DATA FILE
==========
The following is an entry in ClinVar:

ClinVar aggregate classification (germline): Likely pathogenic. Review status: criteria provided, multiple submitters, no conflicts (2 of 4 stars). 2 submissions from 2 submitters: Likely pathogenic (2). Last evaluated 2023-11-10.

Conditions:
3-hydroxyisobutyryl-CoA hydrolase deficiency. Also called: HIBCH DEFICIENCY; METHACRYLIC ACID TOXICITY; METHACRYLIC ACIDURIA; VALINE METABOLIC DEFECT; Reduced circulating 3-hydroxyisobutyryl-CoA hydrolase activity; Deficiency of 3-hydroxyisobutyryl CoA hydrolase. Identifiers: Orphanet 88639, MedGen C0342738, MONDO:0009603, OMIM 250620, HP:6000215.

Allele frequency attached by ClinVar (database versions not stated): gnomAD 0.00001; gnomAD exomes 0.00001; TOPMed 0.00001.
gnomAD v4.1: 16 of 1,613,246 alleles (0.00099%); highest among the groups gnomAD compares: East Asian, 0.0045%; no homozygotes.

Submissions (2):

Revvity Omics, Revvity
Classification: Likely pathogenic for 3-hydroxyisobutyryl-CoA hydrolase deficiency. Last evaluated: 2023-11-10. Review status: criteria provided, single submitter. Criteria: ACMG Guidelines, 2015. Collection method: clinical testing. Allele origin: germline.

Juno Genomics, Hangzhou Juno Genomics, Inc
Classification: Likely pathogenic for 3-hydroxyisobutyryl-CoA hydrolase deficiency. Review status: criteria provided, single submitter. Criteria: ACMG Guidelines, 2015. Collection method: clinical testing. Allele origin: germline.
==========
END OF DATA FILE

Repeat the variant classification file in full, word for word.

The following is an entry in ClinVar:

ClinVar aggregate classification (germline): Likely pathogenic. Review status: criteria provided, multiple submitters, no conflicts (2 of 4 stars). 2 submissions from 2 submitters: Likely pathogenic (2). Last evaluated 2023-11-10.

Conditions:
3-hydroxyisobutyryl-CoA hydrolase deficiency. Also called: HIBCH DEFICIENCY; METHACRYLIC ACID TOXICITY; METHACRYLIC ACIDURIA; VALINE METABOLIC DEFECT; Reduced circulating 3-hydroxyisobutyryl-CoA hydrolase activity; Deficiency of 3-hydroxyisobutyryl CoA hydrolase. Identifiers: Orphanet 88639, MedGen C0342738, MONDO:0009603, OMIM 250620, HP:6000215.

Allele frequency attached by ClinVar (database versions not stated): gnomAD 0.00001; gnomAD exomes 0.00001; TOPMed 0.00001.
gnomAD v4.1: 16 of 1,613,246 alleles (0.00099%); highest among the groups gnomAD compares: East Asian, 0.0045%; no homozygotes.

Submissions (2):

Revvity Omics, Revvity
Classification: Likely pathogenic for 3-hydroxyisobutyryl-CoA hydrolase deficiency. Last evaluated: 2023-11-10. Review status: criteria provided, single submitter. Criteria: ACMG Guidelines, 2015. Collection method: clinical testing. Allele origin: germline.

Juno Genomics, Hangzhou Juno Genomics, Inc
Classification: Likely pathogenic for 3-hydroxyisobutyryl-CoA hydrolase deficiency. Review status: criteria provided, single submitter. Criteria: ACMG Guidelines, 2015. Collection method: clinical testing. Allele origin: germline.